“I Could Not Do Otherwise… Though It Put My Body in the Grave”: Elections As Apocalyptic Events

In the United States’ never-ending election cycle, the 2020 Presidential campaign is reaching a new level of intensity this month, as the voting day on November 3rd draws closer. The Wheaton College Billy Graham Center Archives contains many stories of individual Christians, who were impelled by their faith to influence local, state, and national elections.

In the first decades of the twentieth century, a key issue for many fundamentalist Protestants was Prohibition—a national ban on the manufacture and sale of alcohol for consumption. For example, Prohibition was a leading reason why evangelist Billy Sunday held his 1918 revival meetings in Chicago. The bombastic revival preacher was an outspoken advocate of Prohibition, and the Windy City was poised to determine via local initiative whether it should ban the sale of alcohol. Former presidential candidate William Jennings Bryan also came to town to assist the effort. It failed. As the popular Frank Sinatra song “Chicago (That Toddlin’ Town)” boasts, “It’s the town Billy Sunday could not close down.” But the Eighteenth Amendment, ratified in 1919, made Prohibition the law of the land.

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“To Show Kindness to Israel”: William Blackstone’s Memorial

This July, the Wheaton College Billy Graham Archives highlights the evangelistic ministry of Eugene Blackstone (1841-1935), a self-educated American businessman, evangelist, and author, perhaps best known as the creator of the Blackstone Memorial, a petition calling for the creation of a Jewish homeland in Palestine.

A fervent dispensationalist, Blackstone’s belief in the imminent return of Jesus Christ spurred his interest in Jewish evangelism and commitment to Christian Zionism. Blackstone played a prominent role in founding the Chicago Hebrew Mission (later American Messianic Fellowship) and became its first superintendent in 1889. He also served as the sole trustee of the Milton Stewart Evangelistic Fund, which financially supported Jewish evangelism efforts in far-flung corners of the globe. Recipients of the Milton Fund include Bible colleges, seminaries, and parachurch organizations, stretching from Poland to Palestine and New York City to Korea. Blackstone’s correspondents included professors, evangelists, missionaries, and administrators serving with the likes of the American Bible Society; All Russian Union of Evangelical Christians; Barbican Mission to the Jews; China Inland Mission (Blackstone’s parents were missionaries to China); Mount Carmel Bible School, Haifa; New York Gospel Mission to the Jews; and Women’s Bible Institute, Korea, among many others. In addition to his evangelistic efforts, Blackstone also authored multiple works, including Satan: His Kingdom and its Overthrow, The Millennium, and the the best-selling Jesus is Coming, which was translated into multiple languages.

Blackstone’s personal papers are described in Collection 540: Papers of William Eugene Blackstone. and include a variety of materials, including correspondence, sermons, manuscripts, reports, and periodicals.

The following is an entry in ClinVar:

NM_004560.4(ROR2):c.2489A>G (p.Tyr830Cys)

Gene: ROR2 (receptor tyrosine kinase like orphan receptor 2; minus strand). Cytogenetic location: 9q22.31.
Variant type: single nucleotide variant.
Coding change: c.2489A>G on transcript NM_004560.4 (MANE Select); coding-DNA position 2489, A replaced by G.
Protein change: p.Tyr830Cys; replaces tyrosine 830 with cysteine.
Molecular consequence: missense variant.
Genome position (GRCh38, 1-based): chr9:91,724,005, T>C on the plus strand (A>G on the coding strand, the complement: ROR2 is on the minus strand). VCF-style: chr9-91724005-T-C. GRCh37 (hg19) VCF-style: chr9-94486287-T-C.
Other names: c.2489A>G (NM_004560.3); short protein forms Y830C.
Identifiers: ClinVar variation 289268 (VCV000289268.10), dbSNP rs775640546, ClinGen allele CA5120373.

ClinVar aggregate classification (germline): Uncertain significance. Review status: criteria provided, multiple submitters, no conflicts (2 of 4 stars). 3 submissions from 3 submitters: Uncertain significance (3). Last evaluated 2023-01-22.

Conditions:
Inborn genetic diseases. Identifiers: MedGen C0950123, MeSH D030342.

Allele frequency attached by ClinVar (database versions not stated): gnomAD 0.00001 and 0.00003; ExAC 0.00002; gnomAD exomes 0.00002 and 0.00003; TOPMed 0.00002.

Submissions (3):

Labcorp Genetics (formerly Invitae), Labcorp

Founders Montage

The photograph montage above of the founders of the Chicago Hebrew Mission (1887) illustrates Blackstone’s central place in the organization. He is in the center right oval, wearing spectacles. The image is found in “Twenty-Five Years of Blessing,” a commemorative pamphlet published in 1913. From Collection 540, Box 1, Folder 1.

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Evangelical Protestantism as a Global Tradition in the 20th Century: The J. Edwin Orr Papers

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In 1931, a bakery clerk began to hold evangelistic meetings in the streets of his home town of Belfast, Ireland. The next year he set off on a lifelong journey that would take him around the world to stadiums and tiny churches and academic lecture halls. It was a ministry and vocation which included rigorous historical scholarship into deep spiritual mysteries and enthusiastic preaching to crowds of seekers.

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J. Edwin Orr speaking to a group of university students in India, 1956.

Collection 355: Papers of J. Edwin Orr, not only tell Orr’s life story, but also documents Protestant evangelicalism around the world in every continent except Antarctica. This June, the Wheaton College Billy Graham Center Archives is pleased to announce that this greatly expanded collection can now be used by Christian workers, scholars, and the general public. Continue reading

Getting Lost in the Archives: A Conversation with Dr. Amber Thomas Reynolds

Thomas HeadshotThis September, we sat down with Dr. Amber Thomas Reynolds—Wheaton College Grad School alumna and archives enthusiast—and plied her with questions about the challenges, joys, and adventures of archival research. A longtime patron of the Billy Graham Center Archives, Dr. Reynolds relied heavily on our resources for both her MA thesis at Wheaton College and PhD dissertation at the University of Edinburgh. Currently serving as a guest assistant professor at Wheaton College, Dr. Reynolds can be found in the history department, where she is teaching World History Since 1500 and US Pop Culture Since 1900 this semester. Continue reading